Author response: So glad you enjoyed your foray into "unknown terrain", and glad you find "my" account believable! Thank you for your lovely review.

Reviewed by: Himring  ✧  Score: 5

It's easy for someone with pro-Feanorian sympathies to get tetchy on the subject of Alqualonde. Some writers of fan fiction don't really distinguish the events there from the later Kinslayings in Doriath and at the Havens of Sirion, but they are to my mind quite obviously different in kind. There is little point in getting canatic about it in reviews and comments, though (especially when, like myself, one has the tendency to tweak canon in the other direction). Lyra has opted for a more adequate response here and incorporated her arguments into a fiction written from a Feanorian POV. She certainly convinces me--but then I already was of her opinion!

Author response: Birds of a feather... ;) But I'm still happy you enjoyed this ficlet, even if you didn't need convincing! Thank you for your review.

Reviewed by: Oshun  ✧  Score: 4

I think that a lot of us are first moved to write fanfiction as a reaction to/polemic against fanon that we do not like. I know, certainly, in Tolkien fandom I spend a lot of my time debunking slanders against the Noldor. So, of course, I was attracted to this story! The author admits:Written in an attempt to deal with a line that absolutely annoyed me in a fanfic I read a while back: I figured tackling the issue creatively was healthier than running around screaming, foaming at the mouth and starting a flame war...} {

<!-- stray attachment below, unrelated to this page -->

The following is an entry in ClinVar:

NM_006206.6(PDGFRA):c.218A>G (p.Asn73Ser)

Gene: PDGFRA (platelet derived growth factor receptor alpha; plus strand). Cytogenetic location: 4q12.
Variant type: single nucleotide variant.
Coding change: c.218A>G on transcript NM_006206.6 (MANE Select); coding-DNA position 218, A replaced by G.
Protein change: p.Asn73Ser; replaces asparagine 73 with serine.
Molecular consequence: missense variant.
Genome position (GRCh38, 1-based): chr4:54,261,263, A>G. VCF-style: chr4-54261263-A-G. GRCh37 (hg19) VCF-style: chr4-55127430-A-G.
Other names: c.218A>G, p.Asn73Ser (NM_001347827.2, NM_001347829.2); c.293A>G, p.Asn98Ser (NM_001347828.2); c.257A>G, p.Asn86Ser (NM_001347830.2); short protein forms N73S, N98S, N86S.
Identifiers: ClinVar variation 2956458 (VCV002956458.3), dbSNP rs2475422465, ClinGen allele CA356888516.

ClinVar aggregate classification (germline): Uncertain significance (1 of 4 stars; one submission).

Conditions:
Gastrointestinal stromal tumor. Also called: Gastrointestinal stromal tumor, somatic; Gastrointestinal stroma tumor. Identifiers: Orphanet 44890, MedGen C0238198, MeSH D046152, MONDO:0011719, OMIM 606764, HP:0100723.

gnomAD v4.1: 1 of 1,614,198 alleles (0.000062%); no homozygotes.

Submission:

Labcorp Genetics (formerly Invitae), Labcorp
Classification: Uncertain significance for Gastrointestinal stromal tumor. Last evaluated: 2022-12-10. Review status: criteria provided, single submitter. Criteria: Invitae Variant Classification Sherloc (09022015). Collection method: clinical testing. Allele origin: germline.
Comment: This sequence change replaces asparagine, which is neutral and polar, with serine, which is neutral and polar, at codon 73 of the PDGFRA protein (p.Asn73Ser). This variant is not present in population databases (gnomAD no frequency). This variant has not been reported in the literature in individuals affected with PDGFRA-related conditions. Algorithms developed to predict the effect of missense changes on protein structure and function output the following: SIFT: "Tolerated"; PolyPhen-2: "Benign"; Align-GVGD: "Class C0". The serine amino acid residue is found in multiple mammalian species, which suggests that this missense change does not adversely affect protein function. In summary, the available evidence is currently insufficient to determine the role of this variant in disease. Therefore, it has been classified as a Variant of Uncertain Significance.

Author response: Some things are just too absurd to shut up about! And while the narrator of this piece humbly says he isn't trying to place the blame elsewhere, I'll cheerfully and unashamedly root for the Fëanorians ;) Glad you enjoyed it!

Reviewed by: Dreamflower  ✧  Score: 4

The idea that the truth is embellished by poets, that the truth even *should* be embellished by poets, is one we all take for granted. There's even a phrase for it, that excuses the truth-stretching: poetic license. But is poetic license always necessary? Is it that the truth can't be grasped without stretching? If so, why not? These are some of the questions asked by our unknown Noldorin narrator, and any possible answers are left to the reader to answer.

Author response: Thank you for your thoughtful review!

Reviewed by: Russandol  ✧  Score: 4

I so agree with the premise of this story, and not just in the context of Middle-earth but also in our own world, so shockingly thirsty for tabloid fodder. I'm glad to see a fanon fabrication demolished so elegantly with flawless logic instead of a flame war. Not only that, but without becoming an impossible defence or justification of the Noldor (that would defeat the original purpose of the fic), it sets the record straight about how the conflict started. Great job!